Housing first - experiment going well after a year
After a year in operation, Canada’s At Home-Chez Soi study of a housing first strategy for homeless, mentally ill individuals is going well.
Run by the Canadian Mental Health Commission and funded through a $110 million investment by the federal government, this program is providing housing for just over 1,300 homeless, mentally ill Canadians to evaluate the housing first strategy. It was launched in October 2009 in five Canadian cities including Vancouver, Winnipeg, Toronto, Montreal and Moncton.
In Vancouver, the focus is on individuals who are homeless, mentally ill and also have a history of substance abuse. So far, more than 250 people have been housed in that city and a total of 300 will be housed by sometime this spring. An additional 200 will form a control group – not provided housing but accessing services and supports already in existence in Vancouver. So far, organizers are optimistic about the changes they’ve seen in people’s lives already.
The philosophy behind the housing first approach is that only after people have a safe place to sleep and eat are they able to focus on improving other chronic challenges such as mental illness or addiction issues. As the name implies, participants are given housing first and then they can access other support services if they choose.
One of the primary goals in this study is to provide enough information to support a true and comprehensive strategy to end homelessness.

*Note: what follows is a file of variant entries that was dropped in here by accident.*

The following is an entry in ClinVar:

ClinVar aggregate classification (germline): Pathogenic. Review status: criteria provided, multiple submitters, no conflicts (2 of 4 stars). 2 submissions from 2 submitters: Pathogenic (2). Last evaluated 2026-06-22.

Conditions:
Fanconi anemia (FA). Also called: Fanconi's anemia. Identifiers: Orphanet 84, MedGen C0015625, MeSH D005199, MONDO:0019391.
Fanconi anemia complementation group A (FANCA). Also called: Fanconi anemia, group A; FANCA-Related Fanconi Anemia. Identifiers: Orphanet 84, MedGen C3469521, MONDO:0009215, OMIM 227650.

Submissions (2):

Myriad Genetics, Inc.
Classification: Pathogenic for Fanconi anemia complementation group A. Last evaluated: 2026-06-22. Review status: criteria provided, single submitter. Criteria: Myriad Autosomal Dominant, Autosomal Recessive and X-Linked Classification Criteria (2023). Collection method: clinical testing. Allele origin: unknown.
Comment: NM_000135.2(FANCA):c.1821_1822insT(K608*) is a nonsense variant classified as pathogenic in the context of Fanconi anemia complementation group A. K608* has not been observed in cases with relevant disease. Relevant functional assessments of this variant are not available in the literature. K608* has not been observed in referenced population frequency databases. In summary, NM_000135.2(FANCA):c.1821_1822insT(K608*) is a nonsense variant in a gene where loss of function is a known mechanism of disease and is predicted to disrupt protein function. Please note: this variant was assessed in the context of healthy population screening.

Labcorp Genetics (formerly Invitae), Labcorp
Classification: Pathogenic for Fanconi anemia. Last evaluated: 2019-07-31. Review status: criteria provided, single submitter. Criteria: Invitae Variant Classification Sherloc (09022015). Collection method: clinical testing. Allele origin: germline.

Researchers are hoping to prove it is better policy – from a financial and also moral standpoint -- to provide this sort of housing than to allow the mentally ill and addicted to continue relying on shelters, hospitals and the justice system for the management of their medical problems.
Across Canada, 2,285 homeless people will participate. 1,325 will be given a place to live and services to assist them while the others will participate in the control group receiving the regular services currently available in their cities. It is the largest study of its kind currently taking place in the world.
The only requirements for participants are to pay the housing portion of their social assistance and give regular interviews to study staff. Otherwise, the program is about choice and people can choose which services they want to access.
Although there are two more years of funding for this study during which researchers can continue to track people’s progress and health status, they have already learned much in the first year. Observation is proving what was already suspected – that those with the most severe health problems are often the least likely to seek medical help; that those who have spent the longest time on the streets and who have complex mental illness from an early age seem to be more involved with the justice and health and social systems.
I am excited to see this large scale experiment taking place and hope the researchers are able to make their point so that as a society we can make changes to the way we deal with homelessness and mental illness.
A similar project in New York saw participants experience a drastic drop in their need for medical services as well as interactions with the police. In that program, it cost $57 a day to house individuals – a fraction of the cost of keeping a person in jail or in a hospital.
I believe Canada’s experiment with housing first will yield similar results. When people have the dignity of a safe place to live and access to appropriate services it will not only be beneficial for their health, but will also cost society a lot less than our current system of bandaid solutions.